Charleston, South Carolina (CNN)Former Attorney General Eric Holder took a veiled swipe at Bernie Sanders Sunday, urging worshipers at Mother Emanuel AME Church in Charleston to hold politicians who have stood against gun reform accountable at the ballot box.
Former AG Eric Holder subtly knocks Bernie Sanders on guns
"Those who we elect must be held accountable (on guns)," said Holder, who attended the service as a surrogate for Hillary Clinton. "Those who will not stand with us, those who have not stood with us, must be held accountable."
Holder's comment came from the pulpit of the church that was the site of the 2015 Charleston shooting that left nine people dead. Sanders also attended Sunday's service with his wife, Jane, and activist Cornell West.
Holder did not mention Sanders or Clinton during his remarks, but the gun refrain is consistent with charges the Clinton campaign has spent the week leveling against Sanders.
After the two-hour worship service, Holder denied that his comment was directed at the senator, stating his record "speaks for itself."
"It is directed at everybody," Holder told CNN. "Any congressman, any senator, any governor, any legislator who won't stand for the protection of the American people doesn't need to be in office. It is as simple as that."
Sanders also gave brief remarks during the service, but not from the pulpit like Holder. The senator thanked the church for welcoming them to the service and focused his remarks on honoring Rev. Martin Luther King, Jr.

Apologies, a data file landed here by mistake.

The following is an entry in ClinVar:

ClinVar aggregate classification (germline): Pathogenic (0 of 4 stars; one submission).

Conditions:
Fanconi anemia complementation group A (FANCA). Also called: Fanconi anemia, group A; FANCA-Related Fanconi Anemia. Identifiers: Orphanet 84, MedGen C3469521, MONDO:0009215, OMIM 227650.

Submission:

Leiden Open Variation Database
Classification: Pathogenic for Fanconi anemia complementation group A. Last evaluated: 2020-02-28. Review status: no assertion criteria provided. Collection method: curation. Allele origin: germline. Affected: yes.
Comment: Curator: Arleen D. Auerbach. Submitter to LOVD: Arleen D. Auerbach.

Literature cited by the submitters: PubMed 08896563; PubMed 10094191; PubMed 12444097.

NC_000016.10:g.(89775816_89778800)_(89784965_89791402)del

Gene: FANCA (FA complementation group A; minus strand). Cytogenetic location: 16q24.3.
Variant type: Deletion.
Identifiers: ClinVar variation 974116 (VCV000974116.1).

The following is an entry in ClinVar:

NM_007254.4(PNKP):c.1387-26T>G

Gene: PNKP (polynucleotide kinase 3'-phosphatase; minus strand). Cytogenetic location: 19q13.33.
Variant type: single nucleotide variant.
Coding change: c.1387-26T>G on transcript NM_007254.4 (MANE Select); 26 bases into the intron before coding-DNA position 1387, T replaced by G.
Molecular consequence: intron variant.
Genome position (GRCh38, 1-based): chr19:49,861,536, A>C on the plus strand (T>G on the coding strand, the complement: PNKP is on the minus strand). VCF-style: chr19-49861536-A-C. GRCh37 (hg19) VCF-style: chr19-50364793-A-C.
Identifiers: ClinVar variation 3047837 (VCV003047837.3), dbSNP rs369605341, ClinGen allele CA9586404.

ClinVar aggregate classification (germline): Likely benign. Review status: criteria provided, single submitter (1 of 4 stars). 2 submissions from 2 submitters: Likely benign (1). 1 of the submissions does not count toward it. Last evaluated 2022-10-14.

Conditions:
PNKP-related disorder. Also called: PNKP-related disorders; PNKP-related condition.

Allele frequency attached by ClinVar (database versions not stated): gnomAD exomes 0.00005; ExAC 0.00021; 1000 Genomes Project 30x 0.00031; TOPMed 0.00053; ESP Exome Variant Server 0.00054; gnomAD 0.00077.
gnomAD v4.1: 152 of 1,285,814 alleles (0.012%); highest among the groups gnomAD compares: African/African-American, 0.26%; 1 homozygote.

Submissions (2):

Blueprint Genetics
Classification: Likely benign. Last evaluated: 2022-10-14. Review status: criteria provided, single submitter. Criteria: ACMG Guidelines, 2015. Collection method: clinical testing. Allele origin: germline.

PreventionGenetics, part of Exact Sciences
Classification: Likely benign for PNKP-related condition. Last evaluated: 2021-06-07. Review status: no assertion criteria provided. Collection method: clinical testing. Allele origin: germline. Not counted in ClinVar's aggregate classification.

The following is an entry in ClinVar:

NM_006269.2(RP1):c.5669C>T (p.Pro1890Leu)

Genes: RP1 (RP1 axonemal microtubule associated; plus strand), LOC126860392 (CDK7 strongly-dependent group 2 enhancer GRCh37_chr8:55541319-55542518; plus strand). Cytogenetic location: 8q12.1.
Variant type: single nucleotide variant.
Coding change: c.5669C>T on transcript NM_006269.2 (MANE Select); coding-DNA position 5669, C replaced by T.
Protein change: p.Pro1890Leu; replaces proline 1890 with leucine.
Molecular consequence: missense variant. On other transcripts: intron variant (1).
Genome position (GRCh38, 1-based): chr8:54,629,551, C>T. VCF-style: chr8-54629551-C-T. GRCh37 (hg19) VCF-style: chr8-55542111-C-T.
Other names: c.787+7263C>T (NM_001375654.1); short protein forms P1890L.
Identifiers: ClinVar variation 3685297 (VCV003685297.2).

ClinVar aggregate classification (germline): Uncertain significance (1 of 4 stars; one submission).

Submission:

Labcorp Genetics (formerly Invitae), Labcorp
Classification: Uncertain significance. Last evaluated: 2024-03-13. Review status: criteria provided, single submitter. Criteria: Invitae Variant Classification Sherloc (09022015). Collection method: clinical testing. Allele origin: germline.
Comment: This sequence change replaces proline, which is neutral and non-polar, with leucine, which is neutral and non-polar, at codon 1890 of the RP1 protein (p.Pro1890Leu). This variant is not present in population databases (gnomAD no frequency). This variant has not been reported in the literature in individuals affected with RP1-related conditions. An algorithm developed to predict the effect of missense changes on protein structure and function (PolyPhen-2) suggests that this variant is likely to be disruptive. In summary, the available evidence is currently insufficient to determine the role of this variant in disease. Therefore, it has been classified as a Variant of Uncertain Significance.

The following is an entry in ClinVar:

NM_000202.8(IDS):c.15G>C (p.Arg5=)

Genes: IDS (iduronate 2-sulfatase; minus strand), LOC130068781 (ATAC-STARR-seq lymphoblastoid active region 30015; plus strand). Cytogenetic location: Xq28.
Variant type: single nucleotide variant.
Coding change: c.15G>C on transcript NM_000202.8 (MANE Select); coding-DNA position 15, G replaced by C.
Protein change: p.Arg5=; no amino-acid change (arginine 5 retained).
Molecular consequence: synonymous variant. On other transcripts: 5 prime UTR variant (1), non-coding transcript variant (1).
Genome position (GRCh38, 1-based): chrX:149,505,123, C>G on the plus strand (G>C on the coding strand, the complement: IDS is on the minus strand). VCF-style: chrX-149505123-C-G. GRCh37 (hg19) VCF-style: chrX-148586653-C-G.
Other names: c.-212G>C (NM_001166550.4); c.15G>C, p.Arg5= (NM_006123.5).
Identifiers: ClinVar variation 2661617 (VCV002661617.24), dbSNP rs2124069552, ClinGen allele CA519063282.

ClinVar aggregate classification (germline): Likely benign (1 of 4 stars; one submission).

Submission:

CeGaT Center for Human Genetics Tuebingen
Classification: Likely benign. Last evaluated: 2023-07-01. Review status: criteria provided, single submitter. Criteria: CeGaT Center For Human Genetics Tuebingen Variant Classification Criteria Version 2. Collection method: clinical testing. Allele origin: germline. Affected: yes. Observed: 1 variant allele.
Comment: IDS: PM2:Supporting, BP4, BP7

"While it is enormously important that we honor the life and work of Dr. King, it is even more important that we fulfill his dreams and vision," Sanders said.
After the service, Sanders declined to answer questions about the "Charleston Loophole," a provision that allows someone with a criminal record to buy a gun if their background check is not completed within three days. The shooter from Mother Emanuel, Dylann Roof, had a criminal record that was not discovered within the three-day period.
On Sunday though, Sanders told CNN's Jake Tapper on "State of the Union," he would support legislation to roll back 2005 law granting firearm manufacturers legal immunity, a bill he supported a decade ago.
"There were provisions in that legislation" -- like one that banned a particularly deadly brand of bullets -- "that made sense to me," he said.
The tone of the Democratic race has escalated in the last week, with the campaigns sparring about guns, healthcare and taxes, ahead of Sunday's fourth Democratic debate.
"I am very pleased that he flip-flopped on the immunity legislation," Clinton told Tapper.